Mike Gerel is Director of Programs and Water Program Director for Sustainable Northwest, a Portland, Oregon, nonprofit that works at the intersection of environment, economy, and community to develop solutions for the difficult natural resource challenges facing the Pacific Northwest. Since 2012 he has worked in the Klamath River Basin in Oregon and California to nurture collaboration and a pioneering strategy to spearhead the largest dam removal in U.S. history. Mike expanded the Water Program to help restore and protect native habitat and working lands in the John Day and Rogue Rivers of Oregon and the Great Basin in northern Nevada. For 25 years Mike has led initiatives that advanced recovery of vital ecosystems from the Chesapeake Bay to the U.S. West Coast. Mike has held senior scientist and manager positions with the Chesapeake Bay Foundation, Sustainable Conservation, and the Virginia Department of Conservation. He holds a Master’s in Environmental Science and Policy from Johns Hopkins University, a Bachelor’s in Biology from the University of Richmond, and is a fellow with the Institute of Environmental Negotiation at the University of Virginia.

Laura McCarthy is Associate State Director for the Nature Conservancy in New Mexico. She manages the Conservancy’s programs in the Rio Grande, Gila, and San Juan basins, and leads the Rio Grande Water Fund. She has been with the Conservancy since 2005, including seven years as the Conservancy’s Senior Policy Advisor for fire management and forest restoration. Laura’s prior work includes more than a decade with the USDA Forest Service as a firefighter and planner. She has also worked for the New Hampshire State Forester and the Forest Guild. Laura’s professional life was significantly altered by the Cerro Grande Fire in 2000, which she watched from across the valley, and that fostered her interest in the policy and management of fire-adapted forests. The Las Conchas Fire in 2011, with its massive post-fire debris flows, deepened her concerns and sharpened the point on water source protection. Laura has been an SAF member since 1987 and was Co-Chair of the National Committee on Forest Health and Productive from 1994-1996. She was honored to receive the SAF Young Forester Leadership Award in 1998, and most recently to be named by New Mexico Governor Martinez as the Environmental Leader of 2015. Laura received a Master of Forestry degree from Yale University and a Bachelor of Arts from Bowdoin College.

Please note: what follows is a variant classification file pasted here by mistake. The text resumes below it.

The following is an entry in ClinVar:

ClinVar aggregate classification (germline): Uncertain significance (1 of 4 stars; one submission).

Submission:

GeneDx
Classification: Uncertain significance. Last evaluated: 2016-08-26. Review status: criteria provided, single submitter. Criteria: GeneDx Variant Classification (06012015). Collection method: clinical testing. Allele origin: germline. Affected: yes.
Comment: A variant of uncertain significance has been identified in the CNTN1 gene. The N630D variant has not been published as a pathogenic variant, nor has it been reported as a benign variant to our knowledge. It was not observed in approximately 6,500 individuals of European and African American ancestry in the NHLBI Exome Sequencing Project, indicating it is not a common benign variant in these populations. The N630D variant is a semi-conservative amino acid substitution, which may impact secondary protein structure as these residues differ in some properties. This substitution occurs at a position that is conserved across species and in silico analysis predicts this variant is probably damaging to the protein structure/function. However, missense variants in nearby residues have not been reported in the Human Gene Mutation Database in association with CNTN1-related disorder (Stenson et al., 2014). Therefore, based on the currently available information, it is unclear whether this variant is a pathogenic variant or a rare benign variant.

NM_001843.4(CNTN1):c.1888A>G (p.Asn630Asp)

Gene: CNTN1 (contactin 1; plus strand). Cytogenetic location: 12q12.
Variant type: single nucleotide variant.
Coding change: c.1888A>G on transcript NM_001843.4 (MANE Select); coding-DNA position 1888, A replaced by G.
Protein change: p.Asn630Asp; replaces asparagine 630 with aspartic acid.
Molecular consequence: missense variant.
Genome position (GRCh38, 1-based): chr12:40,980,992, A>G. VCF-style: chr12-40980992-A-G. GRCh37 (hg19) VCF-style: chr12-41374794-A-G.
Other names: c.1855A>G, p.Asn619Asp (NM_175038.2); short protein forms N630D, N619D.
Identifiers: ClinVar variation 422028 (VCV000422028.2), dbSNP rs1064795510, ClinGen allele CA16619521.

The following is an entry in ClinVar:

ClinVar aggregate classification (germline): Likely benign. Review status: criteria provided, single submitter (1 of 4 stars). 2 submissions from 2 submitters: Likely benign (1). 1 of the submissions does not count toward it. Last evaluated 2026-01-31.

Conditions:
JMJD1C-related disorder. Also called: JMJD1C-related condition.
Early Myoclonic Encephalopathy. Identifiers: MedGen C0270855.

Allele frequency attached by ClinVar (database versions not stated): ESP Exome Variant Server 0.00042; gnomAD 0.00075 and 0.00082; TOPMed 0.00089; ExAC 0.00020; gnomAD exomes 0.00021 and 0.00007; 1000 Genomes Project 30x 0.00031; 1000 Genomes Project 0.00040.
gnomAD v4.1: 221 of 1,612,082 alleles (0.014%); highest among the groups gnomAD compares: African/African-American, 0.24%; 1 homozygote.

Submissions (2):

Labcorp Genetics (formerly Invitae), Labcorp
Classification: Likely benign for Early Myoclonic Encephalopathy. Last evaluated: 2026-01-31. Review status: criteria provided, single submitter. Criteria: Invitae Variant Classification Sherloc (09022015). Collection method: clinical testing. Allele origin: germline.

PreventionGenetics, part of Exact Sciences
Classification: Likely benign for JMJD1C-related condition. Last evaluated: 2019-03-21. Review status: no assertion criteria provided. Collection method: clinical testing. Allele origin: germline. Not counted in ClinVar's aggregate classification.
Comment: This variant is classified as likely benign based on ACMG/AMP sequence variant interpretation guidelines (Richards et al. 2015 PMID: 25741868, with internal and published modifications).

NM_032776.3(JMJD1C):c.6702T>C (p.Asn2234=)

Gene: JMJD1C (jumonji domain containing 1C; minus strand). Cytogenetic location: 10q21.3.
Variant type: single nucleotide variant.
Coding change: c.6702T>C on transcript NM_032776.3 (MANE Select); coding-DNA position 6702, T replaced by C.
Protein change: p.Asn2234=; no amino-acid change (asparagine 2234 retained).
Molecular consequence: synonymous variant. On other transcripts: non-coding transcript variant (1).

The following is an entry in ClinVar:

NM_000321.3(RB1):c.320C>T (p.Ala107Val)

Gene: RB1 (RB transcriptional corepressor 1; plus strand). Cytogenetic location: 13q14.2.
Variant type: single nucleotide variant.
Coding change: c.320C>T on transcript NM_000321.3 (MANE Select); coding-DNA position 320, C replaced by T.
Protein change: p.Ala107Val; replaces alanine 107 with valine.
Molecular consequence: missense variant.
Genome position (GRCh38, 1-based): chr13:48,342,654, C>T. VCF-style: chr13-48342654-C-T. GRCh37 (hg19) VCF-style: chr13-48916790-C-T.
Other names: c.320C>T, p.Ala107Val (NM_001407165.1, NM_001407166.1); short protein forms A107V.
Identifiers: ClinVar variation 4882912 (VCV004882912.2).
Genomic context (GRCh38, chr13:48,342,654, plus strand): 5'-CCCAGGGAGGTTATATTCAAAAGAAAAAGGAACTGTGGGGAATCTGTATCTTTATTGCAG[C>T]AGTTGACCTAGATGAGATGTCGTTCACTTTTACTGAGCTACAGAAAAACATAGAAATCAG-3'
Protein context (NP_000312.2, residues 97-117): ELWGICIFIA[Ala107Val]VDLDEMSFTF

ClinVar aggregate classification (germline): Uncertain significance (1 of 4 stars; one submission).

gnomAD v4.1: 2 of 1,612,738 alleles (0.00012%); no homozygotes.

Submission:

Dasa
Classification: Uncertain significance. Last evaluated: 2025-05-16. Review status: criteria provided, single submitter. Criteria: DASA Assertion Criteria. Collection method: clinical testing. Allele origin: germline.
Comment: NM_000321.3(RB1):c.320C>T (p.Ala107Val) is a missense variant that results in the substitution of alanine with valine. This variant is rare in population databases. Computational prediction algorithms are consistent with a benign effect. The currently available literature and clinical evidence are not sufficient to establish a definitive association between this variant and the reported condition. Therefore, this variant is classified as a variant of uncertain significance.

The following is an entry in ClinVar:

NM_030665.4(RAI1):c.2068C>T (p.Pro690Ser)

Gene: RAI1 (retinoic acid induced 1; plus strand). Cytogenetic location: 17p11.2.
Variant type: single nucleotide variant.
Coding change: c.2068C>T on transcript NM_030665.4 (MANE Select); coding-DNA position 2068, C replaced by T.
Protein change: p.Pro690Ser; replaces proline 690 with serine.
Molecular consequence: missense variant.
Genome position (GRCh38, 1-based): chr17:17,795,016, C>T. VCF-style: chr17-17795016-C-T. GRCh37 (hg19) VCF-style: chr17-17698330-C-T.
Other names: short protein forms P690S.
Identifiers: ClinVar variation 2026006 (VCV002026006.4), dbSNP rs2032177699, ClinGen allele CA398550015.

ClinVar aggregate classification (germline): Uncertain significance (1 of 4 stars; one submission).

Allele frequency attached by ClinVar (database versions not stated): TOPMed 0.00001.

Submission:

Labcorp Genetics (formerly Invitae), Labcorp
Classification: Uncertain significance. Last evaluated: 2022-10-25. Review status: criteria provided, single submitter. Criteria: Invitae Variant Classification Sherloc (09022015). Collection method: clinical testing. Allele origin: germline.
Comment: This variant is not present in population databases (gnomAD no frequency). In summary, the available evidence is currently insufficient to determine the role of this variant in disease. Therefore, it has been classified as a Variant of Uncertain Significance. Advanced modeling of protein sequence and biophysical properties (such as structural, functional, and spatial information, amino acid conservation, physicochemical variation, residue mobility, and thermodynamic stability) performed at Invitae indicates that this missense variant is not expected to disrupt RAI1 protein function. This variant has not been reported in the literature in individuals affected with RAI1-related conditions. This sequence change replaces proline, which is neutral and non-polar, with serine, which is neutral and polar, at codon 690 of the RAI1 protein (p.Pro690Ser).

Tom Pavlesich is the Forestry Program Manager at the Watershed Agricultural Council (WAC) located in the Catskills region of New York. He started with WAC in 2003 helping loggers, landowners, and foresters protect water quality and promote the economic viability of private forests in the 2,000-square mile New York City Watershed. Tom Graduated with a bachelor’s degree in Forest Resource Management and Forest Biology and an MPS in Water Resource Management from the SUNY College of Environmental Science and Forestry in Syracuse, New York. Tom works with a team of seven exceptional professionals to create and deliver a variety of programs for watershed stakeholders. These programs help students from New York City public schools learn about and visit forests in the upstate watershed, provide technical assistance and financial support to help loggers use Best Management Practices, and provide family forest owners with the knowledge and support they need to make positive conservation decisions.